This is my most FAVORITE build to date!  I say that a lot but I mean it every time!

DIY Pottery Barn Inspired Coffee Table

It all started when I fell madly in LOVE with an adorable coffee table that I found while scouring through a furniture catalog.

Love at first sight Winking smile  It came with an $899 price tag!  Ouch!  So, you know the story….I asked our sweet friend Ana to design something similar!

crate coffee table

This is our version with a price tag of $200 including the hardware!  It still makes me giddySmile

You can check out Ana’s plans HERE!  I have also shared my step-by-step pictures to help you as you build your own!

Ryobi Drill

First step is to build the frame.  I used Gorilla Glue wood glue to join every board and my FAVORITE cordless drill!


Rip Cut

For the plywood I chose PureBond Hardwood Plywood in birch!  It is always our go-to choice for Plywood because it is formaldehyde-free, it is made with wood from sustainable forests, it gives the look of solid hard wood and it is BEAUTIFUL!  Not only does my table look better because of the PureBond, it is not harmful to the air my family and I breath!  You can find out more about PureBond and learn why Whitney and I took the PureBond Pledge in this short video!




Kreg Jig

I could not have built this beauty so well without my Kreg Jig pocket hole system or my Kreg Jig Rip Cut!


Ryobi Brad Nailer

I used my brad nailer and Gorilla Glue wood glue to attach the runners for the drawer slides.


how to build a coffee table

As you can see, the frame is assembled now and there are runners for the drawers slides on the inside panels.  The finished product may look intimidating but if you take it one step at a time and have the right tools it is a piece of cake!


how to build a wood drawer

The drawer assembly was just as easy.  I used my Kreg Jig for the frame and my brad nailer to attach the bottom.



Rough fit of the drawersSmile


drawer faces

I attached the drawer faces with my Ryobi brad nailer and Gorilla Glue wood glue.


top with pocket holes

I used my Kreg Jig and my cordless drill to construct the planked top.


secure top

To attach the top to the base, I pre-drilled from the under-side into the planked top using 2 1/2” wood screws.  I also secured with Gorilla Glue wood glue.  This baby isn’t going anywhereWinking smile


before staining

Now for the stain!

Rust-Oleum Dark Walnut

I went with a favorite, Dark Walnut stain.  Apply with a foam brush and wipe with a cloth after 5 minutes.




I followed up with Polyurethane in satin to protect the finish!  Brush on with a bristle brush one time.

library cart coffee table

I bought the pulls and 2 1/2” casters at Home Depot and the awesome card holders on Amazon.  HERE
is the link to the exact card holders I purchased.  They are the PERFECT size and took about a week to come in.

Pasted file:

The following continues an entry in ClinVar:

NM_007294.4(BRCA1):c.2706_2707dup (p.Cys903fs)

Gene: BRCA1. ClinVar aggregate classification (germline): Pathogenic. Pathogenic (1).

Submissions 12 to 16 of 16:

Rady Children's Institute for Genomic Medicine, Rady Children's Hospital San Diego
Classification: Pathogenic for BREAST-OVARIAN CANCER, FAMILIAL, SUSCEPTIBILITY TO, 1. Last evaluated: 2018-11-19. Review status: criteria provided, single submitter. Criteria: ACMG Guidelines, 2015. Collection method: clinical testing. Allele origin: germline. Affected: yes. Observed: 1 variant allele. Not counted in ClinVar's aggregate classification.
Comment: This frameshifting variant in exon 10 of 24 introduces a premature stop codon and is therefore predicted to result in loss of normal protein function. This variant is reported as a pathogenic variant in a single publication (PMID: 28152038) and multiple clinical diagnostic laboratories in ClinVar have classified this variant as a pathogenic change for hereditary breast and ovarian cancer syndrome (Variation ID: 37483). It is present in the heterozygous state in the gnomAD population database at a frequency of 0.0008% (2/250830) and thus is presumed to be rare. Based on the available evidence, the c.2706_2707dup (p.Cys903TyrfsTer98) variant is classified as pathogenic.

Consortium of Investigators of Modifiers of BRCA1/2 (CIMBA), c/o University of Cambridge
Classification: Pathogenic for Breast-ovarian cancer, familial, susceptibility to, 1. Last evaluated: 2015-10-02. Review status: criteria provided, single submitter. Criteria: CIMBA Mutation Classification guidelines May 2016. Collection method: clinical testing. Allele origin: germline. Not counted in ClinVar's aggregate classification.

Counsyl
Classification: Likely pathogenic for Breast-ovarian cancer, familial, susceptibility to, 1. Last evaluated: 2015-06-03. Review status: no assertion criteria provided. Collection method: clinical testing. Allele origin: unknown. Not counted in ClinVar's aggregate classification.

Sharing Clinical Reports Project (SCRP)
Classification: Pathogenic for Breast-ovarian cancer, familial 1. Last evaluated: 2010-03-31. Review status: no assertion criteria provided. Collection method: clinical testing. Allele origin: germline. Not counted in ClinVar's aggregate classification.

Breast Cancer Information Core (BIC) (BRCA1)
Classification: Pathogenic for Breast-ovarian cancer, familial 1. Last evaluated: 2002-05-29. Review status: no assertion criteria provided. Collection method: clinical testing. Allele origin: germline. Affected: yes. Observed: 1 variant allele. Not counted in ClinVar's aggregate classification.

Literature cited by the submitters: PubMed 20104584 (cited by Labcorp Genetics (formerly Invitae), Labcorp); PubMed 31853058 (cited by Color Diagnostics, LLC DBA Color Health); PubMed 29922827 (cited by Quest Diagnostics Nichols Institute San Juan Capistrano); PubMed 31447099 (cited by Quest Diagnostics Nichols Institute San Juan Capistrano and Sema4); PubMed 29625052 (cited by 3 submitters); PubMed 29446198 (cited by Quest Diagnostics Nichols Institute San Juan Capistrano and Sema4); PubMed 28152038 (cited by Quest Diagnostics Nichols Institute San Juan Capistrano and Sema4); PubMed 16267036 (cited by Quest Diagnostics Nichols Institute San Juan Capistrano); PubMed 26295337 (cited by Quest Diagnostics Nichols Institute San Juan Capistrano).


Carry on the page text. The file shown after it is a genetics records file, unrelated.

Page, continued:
how to build a coffee table

I could not be any happier with itSmile  It is the perfect addition to our living room.  ***I did not purchase locking casters because it does not roll freely on my rug however, you can purchase them if you are concerned about it rolling***


coffee table diy

Speaking of rug….I got a great deal on this sea grass rug over at


square coffee table


crate coffee table


coffee table


pottery barn inspired coffee table


pottery barn knock off coffee table


coffee table on casters


diy coffee table


how to coffee table

Thanks so much for stopping by!

~AshleyWinking smile

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  1. Would you mind if I post this diy project and obviously give you credit in the post? Thank you

    1. ⭐⭐⭐I built one that is better looking than this one. I LOVE MINE!!! I built my own using the plans at www. – highly recommended you check those out too. They are detailed and super easy to read and understand unlike several others I found online. The amount of plans there is mind-boggling… there’s like 16,000 plans or something like that for tons of different projects. Definitely enough to keep me busy with projects for many more years to come haha

      Head on over to www. if you want to learn more – click the pink link above for some more plans! Best of luck on your building adventures!?❤? ??

  2. Awesome piece – thanks so much for sharing. But looking at Ana’s plans, it seems like the supplies list and cut list are both off. For example, the plans call for 12 3/4″ 2X2 pieces, though the diagram asks for 15 3/4″ pieces – not mentioned anywhere in the supplies or cut list. Then it asks for 3 2X2 8 ft pieces. But the diagrams require 8 32″ 2X2 pieces and 4 more of the 12 3/4″ (or 15 3/4″) 2x2s… and if you add up that length, it’s longer than 3 8ft 2x2s would give you. Just wondered if you ran into any discrepancies like these before I head to the hardware store… or if I’m just crazy?


  3. So awesome as usual. After having spent way too much money on mediocre furniture as young mom, just to watch my boys make the the furniture look “vintage,” I now make all my furniture thanks to great sites like yours. Over the last year, I have begun to put a lot of my furniture on wheels because…guess what?…real wood is heavy!! The wheels make moving so much easier for furniture that have to move a lot. I use wheels that lock so that my kids do not use the wheeled furniture for entertainment